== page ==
And it's also true that people who are truly exceptional in some way can often lose their focus on fellow men. Sometimes they simply become horribly self-centered people, sometimes they become the sort of people who "love humanity but don't like people very much," (wish I could remember where I read that line.) If America ever got really serious about helping people to really reach their individual potential, it would be difficult, expensive and very, very time-consuming. And horribly divisive because people even more new-age than Dyer would probably have very different ideas about what the potential is and how to reach it than, say, Condoleeza Rice (who, if I remember correctly, was Provost at Harvard, so she has some insight into education.)
Plus, there's one more thing. There's a reason why most people prefer safety to being exceptional. It ensures the survival of the species.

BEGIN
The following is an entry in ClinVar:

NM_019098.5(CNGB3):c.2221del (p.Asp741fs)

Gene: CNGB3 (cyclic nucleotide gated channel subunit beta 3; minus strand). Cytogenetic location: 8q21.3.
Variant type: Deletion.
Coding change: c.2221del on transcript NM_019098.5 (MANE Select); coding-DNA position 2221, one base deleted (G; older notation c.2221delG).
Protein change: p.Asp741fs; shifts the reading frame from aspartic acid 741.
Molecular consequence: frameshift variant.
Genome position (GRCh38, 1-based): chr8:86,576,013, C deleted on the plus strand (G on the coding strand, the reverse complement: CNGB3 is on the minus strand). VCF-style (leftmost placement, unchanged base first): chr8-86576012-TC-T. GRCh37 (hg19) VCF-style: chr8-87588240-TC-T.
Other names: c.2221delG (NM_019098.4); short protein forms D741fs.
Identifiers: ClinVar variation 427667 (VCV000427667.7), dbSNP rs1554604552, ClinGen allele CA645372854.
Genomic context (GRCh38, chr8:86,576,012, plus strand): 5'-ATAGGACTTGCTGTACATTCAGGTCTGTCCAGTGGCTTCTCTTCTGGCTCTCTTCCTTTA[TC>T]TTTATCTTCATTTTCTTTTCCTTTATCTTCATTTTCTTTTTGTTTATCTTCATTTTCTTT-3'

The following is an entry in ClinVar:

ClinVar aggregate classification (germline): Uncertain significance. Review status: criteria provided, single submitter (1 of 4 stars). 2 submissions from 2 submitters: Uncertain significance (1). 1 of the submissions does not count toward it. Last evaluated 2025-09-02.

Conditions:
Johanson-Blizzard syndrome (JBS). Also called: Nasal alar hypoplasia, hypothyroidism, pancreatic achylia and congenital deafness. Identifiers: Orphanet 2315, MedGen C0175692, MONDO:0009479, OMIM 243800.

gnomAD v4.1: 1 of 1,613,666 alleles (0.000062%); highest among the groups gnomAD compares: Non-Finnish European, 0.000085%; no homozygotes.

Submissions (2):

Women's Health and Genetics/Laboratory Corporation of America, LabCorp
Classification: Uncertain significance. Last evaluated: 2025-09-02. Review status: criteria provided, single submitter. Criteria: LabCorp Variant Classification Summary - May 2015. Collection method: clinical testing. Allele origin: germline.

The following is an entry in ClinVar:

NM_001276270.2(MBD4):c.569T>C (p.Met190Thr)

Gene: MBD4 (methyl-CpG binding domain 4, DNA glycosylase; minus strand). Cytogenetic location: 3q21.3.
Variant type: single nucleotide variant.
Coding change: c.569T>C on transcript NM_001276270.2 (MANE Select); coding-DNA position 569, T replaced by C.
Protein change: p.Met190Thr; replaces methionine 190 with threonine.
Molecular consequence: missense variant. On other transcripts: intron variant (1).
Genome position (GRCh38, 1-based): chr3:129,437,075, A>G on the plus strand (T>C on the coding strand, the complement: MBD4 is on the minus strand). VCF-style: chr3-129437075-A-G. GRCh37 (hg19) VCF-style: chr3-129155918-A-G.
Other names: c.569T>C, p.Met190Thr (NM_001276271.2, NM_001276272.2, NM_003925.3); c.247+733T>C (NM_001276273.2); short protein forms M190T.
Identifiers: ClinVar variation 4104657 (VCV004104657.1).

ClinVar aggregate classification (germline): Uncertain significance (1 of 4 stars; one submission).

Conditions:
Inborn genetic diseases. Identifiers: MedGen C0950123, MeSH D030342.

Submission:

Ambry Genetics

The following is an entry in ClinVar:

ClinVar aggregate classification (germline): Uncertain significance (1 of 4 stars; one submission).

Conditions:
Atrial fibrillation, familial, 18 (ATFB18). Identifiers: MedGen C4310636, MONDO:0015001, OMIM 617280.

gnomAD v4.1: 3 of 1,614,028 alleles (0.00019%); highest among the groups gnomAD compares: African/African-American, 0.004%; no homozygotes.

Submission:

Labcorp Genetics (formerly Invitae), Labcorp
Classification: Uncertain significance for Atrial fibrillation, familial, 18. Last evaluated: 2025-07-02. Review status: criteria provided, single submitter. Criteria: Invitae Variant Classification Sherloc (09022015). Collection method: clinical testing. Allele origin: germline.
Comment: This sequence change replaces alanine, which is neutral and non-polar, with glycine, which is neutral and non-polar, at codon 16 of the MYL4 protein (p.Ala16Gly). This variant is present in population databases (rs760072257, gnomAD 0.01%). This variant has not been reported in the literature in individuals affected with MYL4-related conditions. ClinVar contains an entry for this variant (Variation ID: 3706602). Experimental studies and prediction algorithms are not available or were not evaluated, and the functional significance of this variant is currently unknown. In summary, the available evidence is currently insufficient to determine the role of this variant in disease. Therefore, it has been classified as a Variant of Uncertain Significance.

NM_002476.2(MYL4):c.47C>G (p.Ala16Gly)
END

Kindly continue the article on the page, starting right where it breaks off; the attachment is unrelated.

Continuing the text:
His latest book, "Wishes Fulfilled" is filled with advice that would be hilarious if it weren't so dangerous...
"Dr. Wayne W. Dyer explores, for the first time, the region of your highest self; and definitively shows you how you can truly change your concept of yourself, embark upon a God-realized way of living, and fulfill the spiritual truth that with God all things are possible-and "all things" means that nothing is left out.
From the lofty perspective of your highest self, you will learn how to train your imagination in a new way. Your wishes-all of them-can indeed be fulfilled. By using your imagination and practicing the art of assuming the feeling of your wishes being fulfilled, and steadfastly refusing to allow any evidence of the outer world to distract you from your intentions, you will discover that you, by virtue of your spiritual awareness, possess the ability to become the person you were destined to be."
But isn't this a good thing? After all, we don't reward children for doing well - everyone must get the same reward regardless of performance. Sports, for instance - every team/player gets the same certificate, win or lose. Schools just have to give every child a gold star for something - we'll make up some totally phony category just so every kid can get a star.